As many 140 Afghan soldiers were killed on Friday by Taliban attackers apparently disguised in military uniforms in what would be the deadliest attack ever on an Afghan military base, officials said.
One official in the northern city of Mazar-i-Sharif, where the attack occurred, said on Saturday at least 140 soldiers were killed and many others wounded. Other officials said the toll was likely to be even higher.
The officials spoke on the condition of anonymity because the government has yet to release official casualty figures.
A US official in Washington on Friday had put the toll at more than 50 killed and wounded.
As many as 10 Taliban fighters, dressed in Afghan army uniforms and driving military vehicles, talked their way onto the base and opened fire on soldiers eating dinner and leaving a mosque after Friday prayers, according to officials. The attackers used rocket-propelled grenades and rifles, they said.
Taliban spokesman Zabihullah Mujahid said in a statement on Saturday the attack was retribution for the recent killing of several senior Taliban leaders in northern Afghanistan.
The NATO-led military coalition deploys advisers to the base where the attack occurred to train and assist the Afghan forces but coalition officials said no international troops were involved in the attack.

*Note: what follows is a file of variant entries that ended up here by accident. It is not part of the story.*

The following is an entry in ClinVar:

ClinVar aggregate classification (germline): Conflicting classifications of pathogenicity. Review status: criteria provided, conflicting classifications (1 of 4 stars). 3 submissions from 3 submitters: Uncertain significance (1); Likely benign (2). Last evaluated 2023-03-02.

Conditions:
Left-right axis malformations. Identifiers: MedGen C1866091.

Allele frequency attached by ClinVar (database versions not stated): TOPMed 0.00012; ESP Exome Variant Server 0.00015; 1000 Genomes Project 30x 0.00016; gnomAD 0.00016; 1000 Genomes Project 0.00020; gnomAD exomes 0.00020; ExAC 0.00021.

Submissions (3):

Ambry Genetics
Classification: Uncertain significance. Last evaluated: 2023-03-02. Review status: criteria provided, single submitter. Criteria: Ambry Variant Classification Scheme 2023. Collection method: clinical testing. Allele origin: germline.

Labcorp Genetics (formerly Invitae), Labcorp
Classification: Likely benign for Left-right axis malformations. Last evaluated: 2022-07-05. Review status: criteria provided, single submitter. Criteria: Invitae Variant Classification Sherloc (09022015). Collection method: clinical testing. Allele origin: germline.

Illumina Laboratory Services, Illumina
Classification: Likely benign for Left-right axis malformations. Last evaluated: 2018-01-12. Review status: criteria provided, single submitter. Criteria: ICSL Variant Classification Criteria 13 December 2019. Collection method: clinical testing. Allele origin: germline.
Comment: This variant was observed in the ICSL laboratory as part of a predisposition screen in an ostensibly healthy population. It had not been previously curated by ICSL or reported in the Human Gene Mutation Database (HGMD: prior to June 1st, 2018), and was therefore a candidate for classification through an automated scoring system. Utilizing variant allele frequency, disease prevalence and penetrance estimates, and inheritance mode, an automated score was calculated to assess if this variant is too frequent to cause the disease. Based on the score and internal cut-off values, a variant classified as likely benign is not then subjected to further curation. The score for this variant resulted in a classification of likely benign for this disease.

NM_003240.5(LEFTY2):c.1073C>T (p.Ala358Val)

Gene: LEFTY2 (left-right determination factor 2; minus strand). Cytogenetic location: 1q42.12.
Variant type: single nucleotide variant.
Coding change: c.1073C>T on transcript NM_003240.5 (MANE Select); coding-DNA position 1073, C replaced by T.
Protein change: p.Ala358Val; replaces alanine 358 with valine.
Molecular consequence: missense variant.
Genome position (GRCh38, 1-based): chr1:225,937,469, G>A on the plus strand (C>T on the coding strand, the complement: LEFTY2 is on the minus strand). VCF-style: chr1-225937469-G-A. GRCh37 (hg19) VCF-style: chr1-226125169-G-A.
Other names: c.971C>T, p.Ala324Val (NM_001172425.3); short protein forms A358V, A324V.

The Western-backed Afghan government is locked in a prolonged war with Taliban insurgents and other militant groups.
Military sites targeted
Several military helicopters hovered over the base during Friday’s attack and ambulances later took away the bodies of the victims, an AFP correspondent said.
The facility in Balkh province is home to the Afghan army’s 209th Corps.
The last major attack against a military site was in early March when gunmen disguised as doctors stormed the Sardar Daud Khan hospital – the country’s largest military hospital – in Kabul, killing dozens.
Afghan officials put the death toll at 50, but security sources and survivors told AFP more than 100 were killed in the brazen and savage attack.
The Islamic State group claimed it was behind the operation – hours after the more powerful Taliban denied responsibility for the raid.
That assault came a week after 16 people were killed in simultaneous Taliban suicide assaults on two security compounds in the capital.
More than a third of Afghanistan is outside government control and many regions are fiercely contested by various insurgent groups, as Kabul’s repeated bids to launch peace negotiations with the Taliban have failed.
Earlier this month the US military dropped its largest non-nuclear bomb on Islamic State group hideouts in eastern Afghanistan, killing nearly a hundred militants.
The attack triggered global shockwaves, with some condemning the use of Afghanistan as what they called a testing ground for the weapon, and against a militant group that is not considered as big a threat as the resurgent Taliban.